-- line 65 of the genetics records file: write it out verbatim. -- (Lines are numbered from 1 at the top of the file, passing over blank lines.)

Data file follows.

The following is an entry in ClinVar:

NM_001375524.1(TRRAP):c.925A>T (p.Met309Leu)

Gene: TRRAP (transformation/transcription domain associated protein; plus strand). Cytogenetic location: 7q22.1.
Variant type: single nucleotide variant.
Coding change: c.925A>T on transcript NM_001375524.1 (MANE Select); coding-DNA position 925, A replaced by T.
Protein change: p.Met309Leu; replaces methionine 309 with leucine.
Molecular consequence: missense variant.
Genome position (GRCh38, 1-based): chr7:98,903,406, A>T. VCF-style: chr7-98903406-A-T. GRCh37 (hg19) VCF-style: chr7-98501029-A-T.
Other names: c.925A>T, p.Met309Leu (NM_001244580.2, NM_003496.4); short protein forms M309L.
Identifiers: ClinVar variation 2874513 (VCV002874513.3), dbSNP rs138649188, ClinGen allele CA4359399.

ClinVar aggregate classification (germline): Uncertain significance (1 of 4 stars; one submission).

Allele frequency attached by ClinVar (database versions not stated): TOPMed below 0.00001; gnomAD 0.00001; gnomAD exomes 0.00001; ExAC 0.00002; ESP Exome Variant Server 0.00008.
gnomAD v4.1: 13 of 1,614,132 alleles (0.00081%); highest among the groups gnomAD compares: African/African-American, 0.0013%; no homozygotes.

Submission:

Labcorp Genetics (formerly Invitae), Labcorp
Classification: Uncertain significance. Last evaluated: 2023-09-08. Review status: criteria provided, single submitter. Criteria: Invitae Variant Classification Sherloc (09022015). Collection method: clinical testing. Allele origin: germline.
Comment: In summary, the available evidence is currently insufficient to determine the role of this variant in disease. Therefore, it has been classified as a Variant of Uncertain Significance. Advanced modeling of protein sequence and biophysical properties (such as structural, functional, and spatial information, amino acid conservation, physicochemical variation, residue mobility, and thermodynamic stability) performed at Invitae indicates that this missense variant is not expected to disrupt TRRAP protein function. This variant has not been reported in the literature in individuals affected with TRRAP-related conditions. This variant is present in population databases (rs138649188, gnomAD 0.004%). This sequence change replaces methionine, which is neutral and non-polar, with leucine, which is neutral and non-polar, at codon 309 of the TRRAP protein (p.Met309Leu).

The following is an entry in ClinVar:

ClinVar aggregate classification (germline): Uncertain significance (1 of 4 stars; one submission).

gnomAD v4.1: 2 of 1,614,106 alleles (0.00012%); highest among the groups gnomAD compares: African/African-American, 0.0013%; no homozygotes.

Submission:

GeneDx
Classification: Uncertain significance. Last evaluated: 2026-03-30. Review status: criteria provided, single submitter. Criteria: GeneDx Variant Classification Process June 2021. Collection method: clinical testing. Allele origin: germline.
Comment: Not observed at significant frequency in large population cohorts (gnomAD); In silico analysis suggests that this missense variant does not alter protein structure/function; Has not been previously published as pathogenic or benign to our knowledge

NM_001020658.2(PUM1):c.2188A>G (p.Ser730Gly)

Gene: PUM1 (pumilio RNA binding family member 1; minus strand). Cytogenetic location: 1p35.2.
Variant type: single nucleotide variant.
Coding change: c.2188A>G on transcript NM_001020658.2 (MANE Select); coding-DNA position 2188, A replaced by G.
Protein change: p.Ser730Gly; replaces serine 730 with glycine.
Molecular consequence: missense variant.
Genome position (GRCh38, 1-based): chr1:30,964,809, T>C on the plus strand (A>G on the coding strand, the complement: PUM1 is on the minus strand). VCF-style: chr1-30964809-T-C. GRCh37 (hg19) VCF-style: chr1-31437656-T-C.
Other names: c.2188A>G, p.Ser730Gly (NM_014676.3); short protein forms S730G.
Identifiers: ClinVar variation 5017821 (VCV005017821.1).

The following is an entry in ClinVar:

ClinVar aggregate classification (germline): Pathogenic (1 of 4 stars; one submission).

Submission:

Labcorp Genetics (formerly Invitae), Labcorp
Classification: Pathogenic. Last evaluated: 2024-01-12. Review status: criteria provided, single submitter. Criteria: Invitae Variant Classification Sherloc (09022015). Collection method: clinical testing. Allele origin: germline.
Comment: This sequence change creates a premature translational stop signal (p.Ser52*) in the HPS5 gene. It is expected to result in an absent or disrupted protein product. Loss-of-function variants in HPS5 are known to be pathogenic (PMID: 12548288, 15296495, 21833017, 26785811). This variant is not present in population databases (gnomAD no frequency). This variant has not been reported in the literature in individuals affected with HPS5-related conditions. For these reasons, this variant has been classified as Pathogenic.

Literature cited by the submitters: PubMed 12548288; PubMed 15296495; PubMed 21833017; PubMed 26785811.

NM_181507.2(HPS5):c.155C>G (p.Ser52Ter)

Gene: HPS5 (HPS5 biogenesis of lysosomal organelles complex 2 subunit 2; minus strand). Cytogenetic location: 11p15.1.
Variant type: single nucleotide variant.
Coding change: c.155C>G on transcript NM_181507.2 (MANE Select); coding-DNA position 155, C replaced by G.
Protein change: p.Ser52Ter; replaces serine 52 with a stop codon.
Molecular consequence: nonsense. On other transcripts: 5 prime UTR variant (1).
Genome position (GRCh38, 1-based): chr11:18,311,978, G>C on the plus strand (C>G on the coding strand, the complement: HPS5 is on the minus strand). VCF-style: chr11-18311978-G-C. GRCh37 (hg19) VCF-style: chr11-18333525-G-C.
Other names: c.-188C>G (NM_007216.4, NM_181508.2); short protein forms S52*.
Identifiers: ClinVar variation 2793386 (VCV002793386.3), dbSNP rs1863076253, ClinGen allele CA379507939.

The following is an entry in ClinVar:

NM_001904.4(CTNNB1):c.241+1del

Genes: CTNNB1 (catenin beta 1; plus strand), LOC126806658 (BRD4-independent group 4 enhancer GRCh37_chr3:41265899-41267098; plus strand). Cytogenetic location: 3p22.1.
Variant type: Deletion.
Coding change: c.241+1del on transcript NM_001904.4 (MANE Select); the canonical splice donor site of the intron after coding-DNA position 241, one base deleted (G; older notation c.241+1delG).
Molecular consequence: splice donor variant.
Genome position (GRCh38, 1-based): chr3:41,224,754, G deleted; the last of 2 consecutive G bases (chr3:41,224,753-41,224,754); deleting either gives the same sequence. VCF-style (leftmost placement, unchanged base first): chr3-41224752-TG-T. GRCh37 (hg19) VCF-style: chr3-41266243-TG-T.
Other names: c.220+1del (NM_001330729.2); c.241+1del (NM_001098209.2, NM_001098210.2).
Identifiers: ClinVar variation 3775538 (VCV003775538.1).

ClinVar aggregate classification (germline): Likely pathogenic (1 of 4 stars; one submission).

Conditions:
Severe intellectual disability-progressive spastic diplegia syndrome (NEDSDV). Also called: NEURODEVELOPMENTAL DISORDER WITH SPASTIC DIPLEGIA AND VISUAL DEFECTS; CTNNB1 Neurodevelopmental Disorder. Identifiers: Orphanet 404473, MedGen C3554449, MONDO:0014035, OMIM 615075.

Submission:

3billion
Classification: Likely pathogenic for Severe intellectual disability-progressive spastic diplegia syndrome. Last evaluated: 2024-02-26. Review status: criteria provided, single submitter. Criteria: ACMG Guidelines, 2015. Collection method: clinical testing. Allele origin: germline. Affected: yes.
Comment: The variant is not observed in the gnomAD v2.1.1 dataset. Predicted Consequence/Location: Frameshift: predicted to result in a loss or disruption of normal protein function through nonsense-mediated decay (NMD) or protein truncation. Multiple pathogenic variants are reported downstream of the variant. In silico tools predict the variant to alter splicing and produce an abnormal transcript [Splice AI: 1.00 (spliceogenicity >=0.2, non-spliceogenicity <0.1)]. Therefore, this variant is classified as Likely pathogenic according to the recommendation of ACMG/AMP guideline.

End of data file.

Comment: The variant is not observed in the gnomAD v2.1.1 dataset. Predicted Consequence/Location: Frameshift: predicted to result in a loss or disruption of normal protein function through nonsense-mediated decay (NMD) or protein truncation. Multiple pathogenic variants are reported downstream of the variant. In silico tools predict the variant to alter splicing and produce an abnormal transcript [Splice AI: 1.00 (spliceogenicity >=0.2, non-spliceogenicity <0.1)]. Therefore, this variant is classified as Likely pathogenic according to the recommendation of ACMG/AMP guideline.